Motor Control, Muscle Function, and Disease
Research in motor control deals primarily with the control of limb movement in three-dimensional space and hand-eye coordination, including the functions of the motor cortex, basal ganglia, cerebellum and cerebellar afferent systems, and the nature of sensorimotor transformations controlling movement. These As skeletal muscles are the final effector organ for the central and peripheral nervous system control of movement, muscle function is critical for movements and postural stability. There are over 40 diseases that affect motor function, either at the muscle level or the nervous system level, from genetic mutations such as muscular dystrophy to brain injury such as stroke. The neuroscience of the central nervous system control of motor systems is another area of excellence for the Graduate Program in Neuroscience. Within this group of faculty, many of the muscle scientists participate in the Wellstone Muscular Dystrophy Center, with a particular focus on skeletal and cardiac muscle function and disease. The neuroscientists who work on the control of movements and skeletal muscle function use the full span of research approaches from the molecular to the computational level. The research in these laboratories have been greatly facilitated by several large university initiatives that have brought large amounts of state funding to these areas, including MNDrive and new state funding for Aging, Optical Imaging, and Brain Science.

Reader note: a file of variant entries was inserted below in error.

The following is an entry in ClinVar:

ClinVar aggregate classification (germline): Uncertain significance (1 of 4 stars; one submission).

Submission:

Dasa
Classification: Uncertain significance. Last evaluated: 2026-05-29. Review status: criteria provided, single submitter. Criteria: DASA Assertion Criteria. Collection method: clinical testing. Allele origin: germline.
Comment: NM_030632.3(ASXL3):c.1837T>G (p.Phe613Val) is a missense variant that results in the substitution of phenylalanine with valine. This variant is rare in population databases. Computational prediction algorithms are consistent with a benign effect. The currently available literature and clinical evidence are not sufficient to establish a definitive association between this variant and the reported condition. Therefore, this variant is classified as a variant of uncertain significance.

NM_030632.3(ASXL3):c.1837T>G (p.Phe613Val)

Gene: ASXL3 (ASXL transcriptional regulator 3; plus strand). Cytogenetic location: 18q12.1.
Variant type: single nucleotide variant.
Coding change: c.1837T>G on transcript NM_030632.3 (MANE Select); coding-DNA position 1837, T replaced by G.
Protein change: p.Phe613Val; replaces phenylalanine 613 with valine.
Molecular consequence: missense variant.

Specifically, research interests are diverse and focus on: understanding how distinct groups of neurons function in motor cortex relative to movement direction; neural control of action through the study of motor learning in new dynamic environments; neural control of complex spatial-temporal sequence behavior; how the brain encodes information to plan and execute movements; role of cerebellum in movement control; neural mechanisms of motor pattern generation; neural mechanisms underlying cognitive processes that control motor behavior; high resolution spatio-temporal functional neuroimaging to understand sensory, motor, and cognitive functions of the brain; development of neuromodulation technologies for treatment of neurological movement disorders; interventions for stroke; understanding the mechanisms behind dysfunctions of the cerebellum and basal ganglia; optogenetic and electrophysiological approaches to understanding epilepsy and complex neuronal function; using magnetoencephalography (MEG) to understand control of movement; brain control of disorders of movement such as Parkinson’s disease, ataxia, and dystonia; generation and development of motor behaviors; molecular mechanisms of plasticity in eye movement disorders; genetics of spinal cerebellar ataxia; mechanisms to repair spinal cord injury; neural mechanisms underlying information processing leading to movements; and studies focusing on integration of visual, haptic, and motor information during perception and action; peripheral nerve neuropathies; deep brain stimulation for Parkinson’s disease and other motor disorders; muscle stem cells and the sparing of extraocular muscles in muscular dystrophies; genetic engineering of muscle cells; use of viral vectors for genetic therapeutics for muscle disorders; and studies into the biophysics of muscle function at the molecular level.